Reply to "COOKING, KITCHEN Workshop Lessons and Ideas for Baptism of Jesus / John the Baptist"

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Originally posted by member "Ozone "

We're going to be working on this one coming up soon. However, before we started rotating and I was teaching a 6th & 7th grade class, I did a class about the meaning of baptism, specifically the meaning of the Greek word baptizo.

If you look "BAPTIZO" in a NT Greek Lexicon (it's Strong's Number 907), you'll find a quote that describes pickle making, and the permanent change that occurs through baptism, as opposed to simply being dipped. I had along a fresh cuke and a dill pickle with me for comparison.

So, for our cooking rotation, we're going to make pickled carrots; there is a very easy recipe (that is, no sterilized jars, etc., total prep time under 1 hour) at epicurious.com which can also be found in the November 2003 edition of Gourmet magazine, but of course any simple pickling recipe would do.

We'll also have labels describing the word baptizo, and of course, instructions for keeping the product (must be refrigerated).

Now, when I did mention the use of this workshop to a fellow elder on Session, he asked if I wasn't telling the kids that once they're baptized they get sour. Hmmm. Any thoughts on countering this kind of thinking are welcome.



Shape Crescent Roll dough into "bugs"

from member "rhondab "

Raisins can be used for eyes, and pretzel sticks for the antennae and legs.
After baking, brush them with honey
An edible version of locusts with honey!




Originally posted by member ChristineOC

Kitchen -- Ate locusts, yum! We made them with edible clay (honey!, peanut butter-as long as there are no allergies use soy butter if needed, and powdered milk), showed pictures of locusts so they knew how to shape them.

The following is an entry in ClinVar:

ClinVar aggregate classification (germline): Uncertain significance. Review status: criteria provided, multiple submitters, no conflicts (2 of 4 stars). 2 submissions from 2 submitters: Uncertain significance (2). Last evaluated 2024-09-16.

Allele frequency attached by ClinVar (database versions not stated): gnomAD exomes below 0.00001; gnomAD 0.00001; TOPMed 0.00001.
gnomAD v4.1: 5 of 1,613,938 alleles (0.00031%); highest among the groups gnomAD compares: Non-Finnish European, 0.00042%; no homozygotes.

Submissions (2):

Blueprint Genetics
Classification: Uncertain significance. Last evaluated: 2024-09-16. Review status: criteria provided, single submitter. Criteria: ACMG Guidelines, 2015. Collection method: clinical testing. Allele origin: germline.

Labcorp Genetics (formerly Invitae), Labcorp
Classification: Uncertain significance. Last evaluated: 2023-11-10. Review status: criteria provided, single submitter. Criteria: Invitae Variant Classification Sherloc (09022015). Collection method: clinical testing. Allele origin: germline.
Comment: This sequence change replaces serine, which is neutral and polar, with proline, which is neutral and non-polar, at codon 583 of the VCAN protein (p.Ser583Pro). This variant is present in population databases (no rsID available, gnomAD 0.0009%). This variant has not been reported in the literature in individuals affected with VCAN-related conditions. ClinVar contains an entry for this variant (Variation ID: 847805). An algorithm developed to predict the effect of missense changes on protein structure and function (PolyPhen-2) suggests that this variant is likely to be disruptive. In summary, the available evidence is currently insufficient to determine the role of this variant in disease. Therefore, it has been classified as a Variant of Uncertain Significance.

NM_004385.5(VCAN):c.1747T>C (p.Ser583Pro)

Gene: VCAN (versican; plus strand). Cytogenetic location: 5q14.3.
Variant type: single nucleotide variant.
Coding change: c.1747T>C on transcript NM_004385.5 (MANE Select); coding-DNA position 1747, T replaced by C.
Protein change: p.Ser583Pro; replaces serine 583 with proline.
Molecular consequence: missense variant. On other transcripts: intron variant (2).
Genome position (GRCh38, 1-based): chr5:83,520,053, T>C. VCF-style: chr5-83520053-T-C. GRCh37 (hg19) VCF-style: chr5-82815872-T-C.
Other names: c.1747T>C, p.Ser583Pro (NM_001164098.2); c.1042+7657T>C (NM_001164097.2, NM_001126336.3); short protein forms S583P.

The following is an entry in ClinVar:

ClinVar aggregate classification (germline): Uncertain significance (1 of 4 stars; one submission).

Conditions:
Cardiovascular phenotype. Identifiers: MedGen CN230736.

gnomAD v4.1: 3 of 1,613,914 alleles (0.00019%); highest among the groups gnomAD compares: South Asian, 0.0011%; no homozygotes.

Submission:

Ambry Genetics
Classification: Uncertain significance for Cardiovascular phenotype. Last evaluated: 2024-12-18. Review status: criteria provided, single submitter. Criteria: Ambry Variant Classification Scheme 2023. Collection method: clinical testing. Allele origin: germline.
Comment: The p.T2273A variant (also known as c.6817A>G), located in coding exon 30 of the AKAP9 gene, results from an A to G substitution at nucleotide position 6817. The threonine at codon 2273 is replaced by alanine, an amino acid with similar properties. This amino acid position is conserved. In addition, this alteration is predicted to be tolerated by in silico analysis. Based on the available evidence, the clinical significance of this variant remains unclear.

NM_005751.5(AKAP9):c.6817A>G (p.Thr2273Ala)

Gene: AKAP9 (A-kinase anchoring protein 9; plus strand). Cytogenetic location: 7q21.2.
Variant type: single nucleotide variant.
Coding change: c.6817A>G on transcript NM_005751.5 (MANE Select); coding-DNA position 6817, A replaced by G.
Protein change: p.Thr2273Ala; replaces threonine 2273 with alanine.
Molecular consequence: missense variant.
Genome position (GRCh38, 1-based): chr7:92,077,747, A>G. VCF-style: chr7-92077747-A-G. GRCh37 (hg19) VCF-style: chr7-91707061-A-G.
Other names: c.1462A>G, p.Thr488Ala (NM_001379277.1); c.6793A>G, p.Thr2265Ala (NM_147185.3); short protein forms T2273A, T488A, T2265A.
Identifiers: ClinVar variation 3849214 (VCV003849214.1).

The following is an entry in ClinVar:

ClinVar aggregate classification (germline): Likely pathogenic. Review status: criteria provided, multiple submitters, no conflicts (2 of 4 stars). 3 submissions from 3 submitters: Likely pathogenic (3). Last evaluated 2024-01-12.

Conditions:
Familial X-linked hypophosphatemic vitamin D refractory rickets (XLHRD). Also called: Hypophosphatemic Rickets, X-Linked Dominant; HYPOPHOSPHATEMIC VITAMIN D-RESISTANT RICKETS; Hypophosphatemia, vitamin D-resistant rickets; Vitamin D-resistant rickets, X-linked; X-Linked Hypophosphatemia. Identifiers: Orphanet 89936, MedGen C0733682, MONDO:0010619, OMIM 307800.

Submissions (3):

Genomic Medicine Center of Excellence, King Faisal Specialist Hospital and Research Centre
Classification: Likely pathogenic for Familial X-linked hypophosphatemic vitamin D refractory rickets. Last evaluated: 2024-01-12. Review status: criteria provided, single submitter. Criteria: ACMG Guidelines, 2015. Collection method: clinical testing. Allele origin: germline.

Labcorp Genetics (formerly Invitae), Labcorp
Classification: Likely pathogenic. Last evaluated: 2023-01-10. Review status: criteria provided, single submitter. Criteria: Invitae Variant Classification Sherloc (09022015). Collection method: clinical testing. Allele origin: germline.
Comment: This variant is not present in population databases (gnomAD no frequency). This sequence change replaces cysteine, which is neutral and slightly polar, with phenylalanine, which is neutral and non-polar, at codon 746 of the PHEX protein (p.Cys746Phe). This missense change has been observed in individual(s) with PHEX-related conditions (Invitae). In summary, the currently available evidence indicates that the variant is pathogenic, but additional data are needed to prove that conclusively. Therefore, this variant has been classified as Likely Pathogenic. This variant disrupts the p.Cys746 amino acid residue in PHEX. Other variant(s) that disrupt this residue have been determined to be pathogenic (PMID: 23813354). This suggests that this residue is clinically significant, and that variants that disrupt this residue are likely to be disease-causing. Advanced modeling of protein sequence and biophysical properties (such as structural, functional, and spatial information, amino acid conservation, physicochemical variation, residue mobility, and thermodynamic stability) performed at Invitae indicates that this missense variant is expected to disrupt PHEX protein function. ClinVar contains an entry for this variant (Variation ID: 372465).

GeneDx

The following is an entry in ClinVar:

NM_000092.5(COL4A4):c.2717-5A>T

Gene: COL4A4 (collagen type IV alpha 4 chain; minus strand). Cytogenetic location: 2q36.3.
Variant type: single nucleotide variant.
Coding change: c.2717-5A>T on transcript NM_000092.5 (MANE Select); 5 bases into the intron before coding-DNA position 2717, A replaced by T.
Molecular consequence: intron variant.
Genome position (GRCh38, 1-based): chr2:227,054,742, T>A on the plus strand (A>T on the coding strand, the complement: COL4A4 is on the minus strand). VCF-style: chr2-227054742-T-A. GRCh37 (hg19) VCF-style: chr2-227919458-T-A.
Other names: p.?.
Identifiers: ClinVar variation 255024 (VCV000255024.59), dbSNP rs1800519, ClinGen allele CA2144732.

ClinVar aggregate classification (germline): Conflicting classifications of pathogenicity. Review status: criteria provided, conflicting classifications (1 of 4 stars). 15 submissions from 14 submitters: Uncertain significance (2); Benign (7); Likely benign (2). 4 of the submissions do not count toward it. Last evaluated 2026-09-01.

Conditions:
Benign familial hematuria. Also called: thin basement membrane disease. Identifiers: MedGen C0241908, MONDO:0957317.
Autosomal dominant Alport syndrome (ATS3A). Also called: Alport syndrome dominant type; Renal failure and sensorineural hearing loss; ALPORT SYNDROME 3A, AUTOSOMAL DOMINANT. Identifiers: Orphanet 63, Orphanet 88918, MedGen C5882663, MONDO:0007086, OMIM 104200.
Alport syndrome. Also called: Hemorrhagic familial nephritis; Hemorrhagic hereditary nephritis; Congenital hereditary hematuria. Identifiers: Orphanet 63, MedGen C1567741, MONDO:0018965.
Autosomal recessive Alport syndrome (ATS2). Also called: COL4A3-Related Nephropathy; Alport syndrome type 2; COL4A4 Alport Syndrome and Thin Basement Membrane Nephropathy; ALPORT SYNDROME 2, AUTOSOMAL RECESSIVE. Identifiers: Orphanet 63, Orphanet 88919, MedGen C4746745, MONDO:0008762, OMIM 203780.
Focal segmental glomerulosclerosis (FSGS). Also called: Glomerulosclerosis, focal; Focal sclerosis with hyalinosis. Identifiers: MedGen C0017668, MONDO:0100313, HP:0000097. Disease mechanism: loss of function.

Great description of how locusts were actually eaten Bible Encyclopedia - locust look at the bottom of the article for locusts as food. Nice "icky" thing to read to the kids.

 

 



From member Staci Woodruff

 

You could focus on Jesus being baptized "to fulfill all righteousness" -- and liken it to following a recipe.

There are a couple of ways to look at this passage. Some people believe this fulfilled the law for him to be a priest. I'd never heard that till today, but think it is REALLY interesting! The other aspect is that his baptism was another way he became like mankind -- and setting an example for us -- showing us what we needed to do. Either way you look at it, following a recipe applies. And just about any recipe with multiple steps will do.

How was Jesus' baptism like a recipe?

Just like Jesus fulfilled the law in all other ways, he became our high priest by being baptized. (Read Heb 4:14 - 16) What does that mean to us today?

http://www.gotquestions.org/Jesus-baptized.html

 

 


Rotation.org Moderator updated this post by adding material from the Help forum to consolidate this topic.


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